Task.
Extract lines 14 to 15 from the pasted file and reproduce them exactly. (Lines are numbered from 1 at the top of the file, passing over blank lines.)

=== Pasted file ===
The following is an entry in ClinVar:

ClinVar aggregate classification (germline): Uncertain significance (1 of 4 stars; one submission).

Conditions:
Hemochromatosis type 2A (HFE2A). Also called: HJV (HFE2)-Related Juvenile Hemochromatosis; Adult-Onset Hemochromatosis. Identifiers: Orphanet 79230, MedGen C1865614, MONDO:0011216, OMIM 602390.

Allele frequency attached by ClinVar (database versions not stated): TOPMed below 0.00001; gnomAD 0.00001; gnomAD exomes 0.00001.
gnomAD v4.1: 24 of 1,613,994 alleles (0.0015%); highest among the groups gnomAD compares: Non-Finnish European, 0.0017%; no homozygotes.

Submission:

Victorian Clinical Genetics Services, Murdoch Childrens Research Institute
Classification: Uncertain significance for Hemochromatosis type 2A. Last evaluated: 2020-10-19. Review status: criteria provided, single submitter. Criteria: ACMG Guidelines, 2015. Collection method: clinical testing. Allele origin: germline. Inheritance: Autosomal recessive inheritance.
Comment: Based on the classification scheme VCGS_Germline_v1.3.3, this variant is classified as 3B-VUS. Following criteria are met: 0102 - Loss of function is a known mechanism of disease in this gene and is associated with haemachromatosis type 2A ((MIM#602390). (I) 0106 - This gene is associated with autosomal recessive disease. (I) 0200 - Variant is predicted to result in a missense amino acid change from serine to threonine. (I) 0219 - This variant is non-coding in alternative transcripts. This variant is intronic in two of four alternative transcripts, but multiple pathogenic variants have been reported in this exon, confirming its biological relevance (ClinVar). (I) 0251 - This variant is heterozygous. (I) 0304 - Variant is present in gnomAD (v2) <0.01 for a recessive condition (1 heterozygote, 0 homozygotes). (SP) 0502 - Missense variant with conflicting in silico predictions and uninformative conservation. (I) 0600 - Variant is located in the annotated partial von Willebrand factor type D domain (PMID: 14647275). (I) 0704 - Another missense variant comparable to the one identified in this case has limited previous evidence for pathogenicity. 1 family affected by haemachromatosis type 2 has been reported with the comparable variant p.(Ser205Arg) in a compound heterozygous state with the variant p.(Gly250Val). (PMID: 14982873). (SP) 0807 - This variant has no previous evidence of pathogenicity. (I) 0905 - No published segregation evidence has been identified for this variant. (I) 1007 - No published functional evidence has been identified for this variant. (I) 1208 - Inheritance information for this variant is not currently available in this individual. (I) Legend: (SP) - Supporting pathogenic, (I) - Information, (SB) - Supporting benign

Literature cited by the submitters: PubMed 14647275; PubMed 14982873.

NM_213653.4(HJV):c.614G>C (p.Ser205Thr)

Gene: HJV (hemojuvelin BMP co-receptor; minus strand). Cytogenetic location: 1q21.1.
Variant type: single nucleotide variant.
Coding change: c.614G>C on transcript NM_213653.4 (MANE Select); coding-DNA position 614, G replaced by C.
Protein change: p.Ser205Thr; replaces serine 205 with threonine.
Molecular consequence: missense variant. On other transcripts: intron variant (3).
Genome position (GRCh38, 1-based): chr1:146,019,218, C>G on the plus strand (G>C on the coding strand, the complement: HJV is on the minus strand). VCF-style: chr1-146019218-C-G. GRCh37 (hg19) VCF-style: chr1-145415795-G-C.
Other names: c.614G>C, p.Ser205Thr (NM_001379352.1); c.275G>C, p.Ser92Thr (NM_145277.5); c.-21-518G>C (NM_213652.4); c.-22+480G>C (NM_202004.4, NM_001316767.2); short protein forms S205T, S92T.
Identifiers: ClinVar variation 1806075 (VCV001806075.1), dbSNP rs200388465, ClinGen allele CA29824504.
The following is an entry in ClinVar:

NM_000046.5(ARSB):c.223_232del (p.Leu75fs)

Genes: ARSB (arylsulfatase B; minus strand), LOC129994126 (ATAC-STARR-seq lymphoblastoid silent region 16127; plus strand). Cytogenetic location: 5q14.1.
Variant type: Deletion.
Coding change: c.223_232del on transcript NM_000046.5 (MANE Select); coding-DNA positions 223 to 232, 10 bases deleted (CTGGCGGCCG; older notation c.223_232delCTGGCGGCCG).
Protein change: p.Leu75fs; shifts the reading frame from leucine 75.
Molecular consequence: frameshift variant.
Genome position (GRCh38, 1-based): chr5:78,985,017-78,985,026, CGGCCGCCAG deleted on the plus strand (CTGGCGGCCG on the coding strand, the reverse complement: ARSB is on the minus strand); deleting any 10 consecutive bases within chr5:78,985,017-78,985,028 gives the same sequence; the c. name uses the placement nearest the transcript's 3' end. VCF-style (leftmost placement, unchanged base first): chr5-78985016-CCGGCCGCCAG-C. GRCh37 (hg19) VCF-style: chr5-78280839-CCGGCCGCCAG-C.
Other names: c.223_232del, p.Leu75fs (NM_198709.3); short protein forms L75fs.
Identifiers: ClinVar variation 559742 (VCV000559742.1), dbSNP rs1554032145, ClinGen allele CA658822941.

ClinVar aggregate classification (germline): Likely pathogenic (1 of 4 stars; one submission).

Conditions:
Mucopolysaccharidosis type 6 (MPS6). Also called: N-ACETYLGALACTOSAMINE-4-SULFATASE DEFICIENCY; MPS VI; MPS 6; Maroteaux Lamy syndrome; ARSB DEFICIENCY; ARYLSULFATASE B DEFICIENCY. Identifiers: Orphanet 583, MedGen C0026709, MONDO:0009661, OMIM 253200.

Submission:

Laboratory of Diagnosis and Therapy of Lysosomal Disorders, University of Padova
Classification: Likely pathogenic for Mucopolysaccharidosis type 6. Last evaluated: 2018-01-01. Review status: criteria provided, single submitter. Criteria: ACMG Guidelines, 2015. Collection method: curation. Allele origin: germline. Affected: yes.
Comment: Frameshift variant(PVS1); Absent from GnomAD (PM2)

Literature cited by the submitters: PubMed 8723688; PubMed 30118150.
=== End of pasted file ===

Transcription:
Variant type: single nucleotide variant.
Coding change: c.614G>C on transcript NM_213653.4 (MANE Select); coding-DNA position 614, G replaced by C.